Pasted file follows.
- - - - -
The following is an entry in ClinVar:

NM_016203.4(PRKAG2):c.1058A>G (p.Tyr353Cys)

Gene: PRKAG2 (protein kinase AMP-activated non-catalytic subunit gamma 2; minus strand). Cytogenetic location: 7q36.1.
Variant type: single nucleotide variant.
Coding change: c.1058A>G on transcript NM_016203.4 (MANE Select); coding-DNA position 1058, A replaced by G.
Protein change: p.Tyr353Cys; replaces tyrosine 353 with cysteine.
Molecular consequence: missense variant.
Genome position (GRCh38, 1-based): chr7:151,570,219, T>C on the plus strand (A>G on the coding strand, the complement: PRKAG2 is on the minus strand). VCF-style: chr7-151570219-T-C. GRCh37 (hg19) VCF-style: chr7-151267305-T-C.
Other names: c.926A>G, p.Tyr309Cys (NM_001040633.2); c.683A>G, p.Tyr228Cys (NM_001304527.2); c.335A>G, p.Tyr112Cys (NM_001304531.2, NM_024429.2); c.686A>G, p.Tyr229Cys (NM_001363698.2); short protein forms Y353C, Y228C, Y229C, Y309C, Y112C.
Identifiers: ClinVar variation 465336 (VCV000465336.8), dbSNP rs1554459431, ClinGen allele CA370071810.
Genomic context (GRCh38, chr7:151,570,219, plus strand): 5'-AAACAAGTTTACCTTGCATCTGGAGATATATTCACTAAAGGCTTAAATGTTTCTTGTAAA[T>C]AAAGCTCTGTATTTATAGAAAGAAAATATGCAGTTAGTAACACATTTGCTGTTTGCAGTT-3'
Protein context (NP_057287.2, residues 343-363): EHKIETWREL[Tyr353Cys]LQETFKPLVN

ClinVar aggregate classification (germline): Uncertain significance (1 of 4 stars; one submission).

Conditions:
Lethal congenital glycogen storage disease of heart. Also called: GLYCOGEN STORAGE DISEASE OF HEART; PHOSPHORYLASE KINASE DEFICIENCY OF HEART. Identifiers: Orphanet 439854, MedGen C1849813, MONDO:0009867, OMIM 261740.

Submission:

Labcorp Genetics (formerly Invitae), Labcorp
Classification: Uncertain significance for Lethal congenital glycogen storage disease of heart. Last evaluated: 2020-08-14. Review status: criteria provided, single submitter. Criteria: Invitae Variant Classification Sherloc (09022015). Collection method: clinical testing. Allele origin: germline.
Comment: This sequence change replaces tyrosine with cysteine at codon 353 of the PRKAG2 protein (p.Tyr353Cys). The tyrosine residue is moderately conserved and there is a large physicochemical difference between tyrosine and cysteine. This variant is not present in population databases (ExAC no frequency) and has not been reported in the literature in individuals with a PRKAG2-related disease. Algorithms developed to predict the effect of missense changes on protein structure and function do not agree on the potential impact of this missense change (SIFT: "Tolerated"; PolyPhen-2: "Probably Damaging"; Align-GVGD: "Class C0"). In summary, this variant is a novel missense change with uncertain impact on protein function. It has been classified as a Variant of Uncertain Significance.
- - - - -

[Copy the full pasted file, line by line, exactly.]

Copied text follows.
The following is an entry in ClinVar:

NM_016203.4(PRKAG2):c.1058A>G (p.Tyr353Cys)

Gene: PRKAG2 (protein kinase AMP-activated non-catalytic subunit gamma 2; minus strand). Cytogenetic location: 7q36.1.
Variant type: single nucleotide variant.
Coding change: c.1058A>G on transcript NM_016203.4 (MANE Select); coding-DNA position 1058, A replaced by G.
Protein change: p.Tyr353Cys; replaces tyrosine 353 with cysteine.
Molecular consequence: missense variant.
Genome position (GRCh38, 1-based): chr7:151,570,219, T>C on the plus strand (A>G on the coding strand, the complement: PRKAG2 is on the minus strand). VCF-style: chr7-151570219-T-C. GRCh37 (hg19) VCF-style: chr7-151267305-T-C.
Other names: c.926A>G, p.Tyr309Cys (NM_001040633.2); c.683A>G, p.Tyr228Cys (NM_001304527.2); c.335A>G, p.Tyr112Cys (NM_001304531.2, NM_024429.2); c.686A>G, p.Tyr229Cys (NM_001363698.2); short protein forms Y353C, Y228C, Y229C, Y309C, Y112C.
Identifiers: ClinVar variation 465336 (VCV000465336.8), dbSNP rs1554459431, ClinGen allele CA370071810.
Genomic context (GRCh38, chr7:151,570,219, plus strand): 5'-AAACAAGTTTACCTTGCATCTGGAGATATATTCACTAAAGGCTTAAATGTTTCTTGTAAA[T>C]AAAGCTCTGTATTTATAGAAAGAAAATATGCAGTTAGTAACACATTTGCTGTTTGCAGTT-3'
Protein context (NP_057287.2, residues 343-363): EHKIETWREL[Tyr353Cys]LQETFKPLVN

ClinVar aggregate classification (germline): Uncertain significance (1 of 4 stars; one submission).

Conditions:
Lethal congenital glycogen storage disease of heart. Also called: GLYCOGEN STORAGE DISEASE OF HEART; PHOSPHORYLASE KINASE DEFICIENCY OF HEART. Identifiers: Orphanet 439854, MedGen C1849813, MONDO:0009867, OMIM 261740.

Submission:

Labcorp Genetics (formerly Invitae), Labcorp
Classification: Uncertain significance for Lethal congenital glycogen storage disease of heart. Last evaluated: 2020-08-14. Review status: criteria provided, single submitter. Criteria: Invitae Variant Classification Sherloc (09022015). Collection method: clinical testing. Allele origin: germline.
Comment: This sequence change replaces tyrosine with cysteine at codon 353 of the PRKAG2 protein (p.Tyr353Cys). The tyrosine residue is moderately conserved and there is a large physicochemical difference between tyrosine and cysteine. This variant is not present in population databases (ExAC no frequency) and has not been reported in the literature in individuals with a PRKAG2-related disease. Algorithms developed to predict the effect of missense changes on protein structure and function do not agree on the potential impact of this missense change (SIFT: "Tolerated"; PolyPhen-2: "Probably Damaging"; Align-GVGD: "Class C0"). In summary, this variant is a novel missense change with uncertain impact on protein function. It has been classified as a Variant of Uncertain Significance.